San Francisco authorities penned letters to the California Public Utilities Commission (CPUC) asking to slow the expansion of Cruise and Waymo robotaxi services, citing safety concerns.
Officials said that although they hope emerging driving automation technology will contribute to improving street safety and enhance equitable and accessible mobility, the expansion of either service “is unreasonable,” following recent incidents during which the autonomous vehicles blocked traffic and intruded into active emergency response scenes.
The National Highway Traffic Safety Administration opened an investigation into Cruise last December.
The news was first reported by NBC News.
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“If the Commission approves sweeping authorizations for both Waymo and Cruise, without timely holding permittees accountable for addressing operational issues in a transparent and incremental way, the scale of these operational challenges may soon affect a large percentage of all San Francisco travelers,” the letter to Waymo said. “These challenges call for continuous collaboration between industry and all levels of government. Collaboration is all the more important because the climate emergency leaves little room for policy error; we cannot allow acute disparities in freedom of movement and resulting economic opportunity and public health to worsen.”
Both Alphabet’s Waymo and GM’s Cruise offer driverless services in the city.
“A series of limited deployments with incremental expansions – rather than unlimited authorizations – offer the best path toward public confidence in driving automation and industry success in San Francisco and beyond,” the letter said.
Officials said that companies should be required to collect more performance data, that the authorization of fleet size expansion should be done in “limited increments” and that travel in the dense downtown core streets and during peak transit and travel hours should be authorized only after companies demonstrated that “they can operate a significant volume of commercial AVPS on San Francisco streets over a period of at least several months without significant interruption of street operations and transit services.”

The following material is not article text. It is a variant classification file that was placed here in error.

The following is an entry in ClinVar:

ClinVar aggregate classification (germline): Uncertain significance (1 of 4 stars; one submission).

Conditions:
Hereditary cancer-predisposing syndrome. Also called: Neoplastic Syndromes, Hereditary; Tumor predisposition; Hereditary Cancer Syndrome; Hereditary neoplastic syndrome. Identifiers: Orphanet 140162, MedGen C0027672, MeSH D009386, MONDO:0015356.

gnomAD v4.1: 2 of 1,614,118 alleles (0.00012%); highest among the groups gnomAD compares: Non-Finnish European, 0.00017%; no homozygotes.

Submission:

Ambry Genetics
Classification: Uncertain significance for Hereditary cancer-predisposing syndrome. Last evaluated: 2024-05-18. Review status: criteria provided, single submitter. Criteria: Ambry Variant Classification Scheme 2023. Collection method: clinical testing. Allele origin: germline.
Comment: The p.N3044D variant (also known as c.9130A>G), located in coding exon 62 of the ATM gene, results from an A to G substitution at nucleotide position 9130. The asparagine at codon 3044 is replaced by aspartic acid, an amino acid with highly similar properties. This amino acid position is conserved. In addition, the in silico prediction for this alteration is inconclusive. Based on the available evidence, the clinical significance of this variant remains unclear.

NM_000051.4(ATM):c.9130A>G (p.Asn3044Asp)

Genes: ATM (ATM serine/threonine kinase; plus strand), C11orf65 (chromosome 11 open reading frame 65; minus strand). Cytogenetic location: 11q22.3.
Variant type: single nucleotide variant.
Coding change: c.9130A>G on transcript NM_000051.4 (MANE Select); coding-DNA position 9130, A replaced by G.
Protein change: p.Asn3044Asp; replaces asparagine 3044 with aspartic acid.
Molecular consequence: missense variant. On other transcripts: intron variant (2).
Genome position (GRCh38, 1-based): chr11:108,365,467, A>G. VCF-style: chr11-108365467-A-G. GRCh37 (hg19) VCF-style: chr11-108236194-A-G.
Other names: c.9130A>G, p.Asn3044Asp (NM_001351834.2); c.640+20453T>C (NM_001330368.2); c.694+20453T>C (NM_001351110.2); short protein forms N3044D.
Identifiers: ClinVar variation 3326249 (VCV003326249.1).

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“Cruise’s safety record is publicly reported and includes having driven millions of miles in an extremely complex urban environment with zero life-threatening injuries or fatalities,” a Cruise spokesperson told Fox News Digital in a statement. “We’re proud that the overwhelming majority of public comments – including from advocates in the disability community, small businesses and local community groups – support expanding Cruise’s all-electric driverless service to serve the full city.”
“These letters are a standard part of the regulatory process, and we have long appreciated a healthy dialogue with city officials and government agencies in California,” a Waymo spokesperson told Fox News Digital in a statement. “Waymo will have the opportunity to reply in our submission to the CPUC this week. Beyond that, we look forward to discussing these issues through our continued partnership with public stakeholders.”
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Both Waymo and Cruise pointed to letters of support and positive comments.
In December, Cruise received approval to expand deployment to 24 hours a day, and is waiting on approval from the CPUC.